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Weather forecasting and analysis, space and historic events, climate information

10:00 AM | ***Siberian connection to next week's cold as this incredible long-lasting frigid pattern continues into early February***

Paul Dorian

gfs_cold_Tues[GFS forecast of 2-meter temperature anomalies; courtesy WeatherBEll Analytics]

gfs_cold [GFS forecast of 2-meter temperature anomalies; courtesy WeatherBEll Analytics]


Overview In my many years of weather forecasting, I have seldom seen an overall pattern with the type of sustained bitter cold that will likely be experienced in much of the eastern half of the nation this week right into February. To find such brutal cold one has to go back to January 1994 or January 1985 and for sustained cold perhaps to the winters of the middle 1970's (76-77, 77-78). The current air mass in the eastern US rivals the “polar vortex” cold air outbreak of earlier this month, but that was a rather short-lived, albeit very painful, period compared to what we’ll likely experience from today into early February. It is certainly time to take notice when the main US computer forecast model (GFS) predicts temperatures anomalies of 30 to 50 degrees below normal - in back-to-back weeks - during the climatologically coldest time of the year [purple regions of the GFS 2-meter temperature anomaly forecast maps; courtesy WeatherBell Analytics at]. Heating systems will be sorely tested during this period and, needless to say, the bills will be as high as they have been in a long time.

Next couple of days Tuesday's Mid-Atlantic snowstorm ushered in the first Arctic air mass that began this long-lasting cold weather pattern. Temperatures bottomed out around zero in many of the suburbs of the big cities during the past couple of nights and will no doubt drop to the low single digits late tonight with a fresh influx of Arctic air. Flirting with the 0 degree mark in the I-95 suburban locations for three nights in a row is indeed a rarity in this part of the country. It is not just the Mid-Atlantic region that is in the deep freeze. Temperatures dropped to the freezing mark in many parts of Florida and there is a winter storm warning for the southeastern coastal region of Texas as Houston and Galveston may receive some frozen precipitation in the near term.

Siberian connection to next week's cold Yet another Arctic air outbreak is destined to move into the Mid-Atlantic region on Sunday and then, after a less harsh Monday, an absolute brutal air mass will invade the central and eastern US on Tuesday and Wednesday. That particular Arctic blast has its origins in Siberia and it promises to feature some incredible cold (more details below in the video discussion). Siberian air masses are often quite noteworthy as they have in the past produced some record-breaking cold in this part of the world. Siberia is an extensive land mass and air masses that spend some time in that region this time of year can get amazingly cold as there is no nearby water body to help modify its temperatures. The “cross polar” air mass that is expected to arrive in the eastern US on Tuesday and Wednesday may not be the last as the overall weather pattern could certainly bring another into the US.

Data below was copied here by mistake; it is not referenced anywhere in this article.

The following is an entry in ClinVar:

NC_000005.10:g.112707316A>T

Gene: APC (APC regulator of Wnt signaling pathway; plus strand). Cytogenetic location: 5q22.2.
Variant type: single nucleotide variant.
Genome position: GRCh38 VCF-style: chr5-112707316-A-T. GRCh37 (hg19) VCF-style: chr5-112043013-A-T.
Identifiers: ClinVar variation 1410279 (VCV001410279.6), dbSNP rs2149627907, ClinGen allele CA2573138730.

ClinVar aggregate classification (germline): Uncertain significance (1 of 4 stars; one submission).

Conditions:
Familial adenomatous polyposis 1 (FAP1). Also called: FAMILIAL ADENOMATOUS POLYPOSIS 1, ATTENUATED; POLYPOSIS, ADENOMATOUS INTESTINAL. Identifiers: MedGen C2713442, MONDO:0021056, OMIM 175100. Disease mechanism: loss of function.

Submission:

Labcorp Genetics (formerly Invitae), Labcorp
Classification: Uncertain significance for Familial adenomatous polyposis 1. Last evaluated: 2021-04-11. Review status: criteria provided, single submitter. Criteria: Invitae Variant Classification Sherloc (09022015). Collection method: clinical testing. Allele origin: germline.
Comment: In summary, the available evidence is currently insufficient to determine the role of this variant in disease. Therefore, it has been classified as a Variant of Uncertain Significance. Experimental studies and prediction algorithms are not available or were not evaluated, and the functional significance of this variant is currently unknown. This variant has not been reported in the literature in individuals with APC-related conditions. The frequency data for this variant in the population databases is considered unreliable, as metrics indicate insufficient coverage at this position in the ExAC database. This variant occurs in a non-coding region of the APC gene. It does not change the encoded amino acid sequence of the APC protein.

Snow threats As far as snow is concerned, with these multiple Arctic air outbreaks there will be numerous snow threats. Snow showers are possible late Thursday in the I-95 corridor before the arrival of the next Arctic blast, but this should not amount to much in terms of accumulations. The next Arctic front on Saturday will contain more moisture and there can be a couple inches of snow as a result in the I-95 corridor before more frigid air moves in for Sunday. Yet another Arctic front will approach the Mid-Atlantic region on Sunday night and Monday and there is the potential for a storm to form along the frontal boundary zone. In fact, the upper air pattern for this frontal system resembles somewhat the pattern associated with Tuesday's snowstorm as there is an impressive short wave of energy rounding the base of a long wave trough. No matter if a storm does actually materialize on Monday near the Mid-Atlantic coast, there will no doubt be some painfully cold air invading the central and eastern US on Tuesday and Wednesday with the arrival of the "Siberian" air mass. Temperatures next week could drop to 25 degrees below zero in Chicago, near zero around the big cities along the I-95 corridor, and a deep freeze is likely way down in the Deep South.